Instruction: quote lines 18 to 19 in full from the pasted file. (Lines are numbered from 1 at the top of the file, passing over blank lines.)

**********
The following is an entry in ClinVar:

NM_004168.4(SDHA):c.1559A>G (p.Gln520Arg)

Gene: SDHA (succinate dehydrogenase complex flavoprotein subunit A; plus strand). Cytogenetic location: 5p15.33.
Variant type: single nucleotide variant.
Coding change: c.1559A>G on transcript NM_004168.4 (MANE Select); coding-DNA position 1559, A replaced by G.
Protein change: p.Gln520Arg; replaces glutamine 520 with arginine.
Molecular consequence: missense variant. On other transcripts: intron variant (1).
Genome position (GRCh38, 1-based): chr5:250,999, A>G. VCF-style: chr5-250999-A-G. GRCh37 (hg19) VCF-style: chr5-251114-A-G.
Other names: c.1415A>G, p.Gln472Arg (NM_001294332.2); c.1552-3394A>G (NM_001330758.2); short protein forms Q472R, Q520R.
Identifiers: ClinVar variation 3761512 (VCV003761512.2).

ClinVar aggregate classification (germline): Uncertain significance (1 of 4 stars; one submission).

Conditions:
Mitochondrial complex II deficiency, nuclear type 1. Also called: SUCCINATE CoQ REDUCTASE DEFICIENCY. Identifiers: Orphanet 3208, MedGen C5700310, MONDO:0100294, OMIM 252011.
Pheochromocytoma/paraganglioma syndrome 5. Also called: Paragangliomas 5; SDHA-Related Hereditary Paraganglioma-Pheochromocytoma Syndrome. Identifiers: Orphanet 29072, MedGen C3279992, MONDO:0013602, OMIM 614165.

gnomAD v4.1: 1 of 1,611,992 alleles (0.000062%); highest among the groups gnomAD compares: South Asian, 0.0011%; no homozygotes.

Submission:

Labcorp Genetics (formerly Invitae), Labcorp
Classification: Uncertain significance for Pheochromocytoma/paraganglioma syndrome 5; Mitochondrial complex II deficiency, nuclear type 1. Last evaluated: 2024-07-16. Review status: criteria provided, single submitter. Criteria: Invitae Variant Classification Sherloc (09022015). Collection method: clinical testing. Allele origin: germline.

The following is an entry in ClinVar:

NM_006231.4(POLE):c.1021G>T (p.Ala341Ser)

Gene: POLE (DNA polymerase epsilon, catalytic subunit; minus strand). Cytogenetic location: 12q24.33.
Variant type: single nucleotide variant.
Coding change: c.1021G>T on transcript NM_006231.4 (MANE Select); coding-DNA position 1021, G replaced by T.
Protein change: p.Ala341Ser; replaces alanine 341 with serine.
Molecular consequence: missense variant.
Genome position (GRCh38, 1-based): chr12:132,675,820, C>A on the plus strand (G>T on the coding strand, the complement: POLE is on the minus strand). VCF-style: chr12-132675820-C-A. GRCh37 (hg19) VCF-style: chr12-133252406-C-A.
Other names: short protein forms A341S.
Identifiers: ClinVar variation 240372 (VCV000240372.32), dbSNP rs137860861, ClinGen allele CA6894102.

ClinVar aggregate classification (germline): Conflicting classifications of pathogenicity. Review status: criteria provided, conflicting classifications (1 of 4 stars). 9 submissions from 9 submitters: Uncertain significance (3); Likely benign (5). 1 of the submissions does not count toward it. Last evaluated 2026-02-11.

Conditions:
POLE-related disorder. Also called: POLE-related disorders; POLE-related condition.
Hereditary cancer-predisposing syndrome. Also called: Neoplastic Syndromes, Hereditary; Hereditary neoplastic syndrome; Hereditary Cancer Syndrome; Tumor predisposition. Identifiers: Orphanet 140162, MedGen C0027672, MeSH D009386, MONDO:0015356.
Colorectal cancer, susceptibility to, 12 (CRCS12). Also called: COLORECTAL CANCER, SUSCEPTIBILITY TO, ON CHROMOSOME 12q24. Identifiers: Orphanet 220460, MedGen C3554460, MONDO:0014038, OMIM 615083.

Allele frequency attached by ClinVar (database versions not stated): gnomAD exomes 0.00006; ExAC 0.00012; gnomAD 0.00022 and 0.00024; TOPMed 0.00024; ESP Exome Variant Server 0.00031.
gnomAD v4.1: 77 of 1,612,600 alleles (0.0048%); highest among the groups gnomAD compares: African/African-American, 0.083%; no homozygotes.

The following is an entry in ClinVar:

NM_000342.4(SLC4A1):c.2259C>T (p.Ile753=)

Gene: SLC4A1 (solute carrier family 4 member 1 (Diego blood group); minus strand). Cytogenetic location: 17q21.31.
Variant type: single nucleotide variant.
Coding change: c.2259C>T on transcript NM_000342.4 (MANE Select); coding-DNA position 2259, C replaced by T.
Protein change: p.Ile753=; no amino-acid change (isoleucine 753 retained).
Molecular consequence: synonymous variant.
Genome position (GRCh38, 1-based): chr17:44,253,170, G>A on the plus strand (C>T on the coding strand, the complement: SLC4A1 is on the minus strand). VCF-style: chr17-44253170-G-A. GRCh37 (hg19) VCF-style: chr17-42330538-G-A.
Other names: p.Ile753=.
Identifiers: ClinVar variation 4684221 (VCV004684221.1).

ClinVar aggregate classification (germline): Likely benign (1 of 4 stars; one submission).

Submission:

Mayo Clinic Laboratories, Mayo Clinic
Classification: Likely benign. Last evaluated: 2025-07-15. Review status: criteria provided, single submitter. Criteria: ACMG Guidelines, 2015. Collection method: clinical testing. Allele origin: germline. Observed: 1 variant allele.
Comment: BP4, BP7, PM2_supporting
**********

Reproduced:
Classification: Uncertain significance for Pheochromocytoma/paraganglioma syndrome 5; Mitochondrial complex II deficiency, nuclear type 1. Last evaluated: 2024-07-16. Review status: criteria provided, single submitter. Criteria: Invitae Variant Classification Sherloc (09022015). Collection method: clinical testing. Allele origin: germline.

The following is an entry in ClinVar: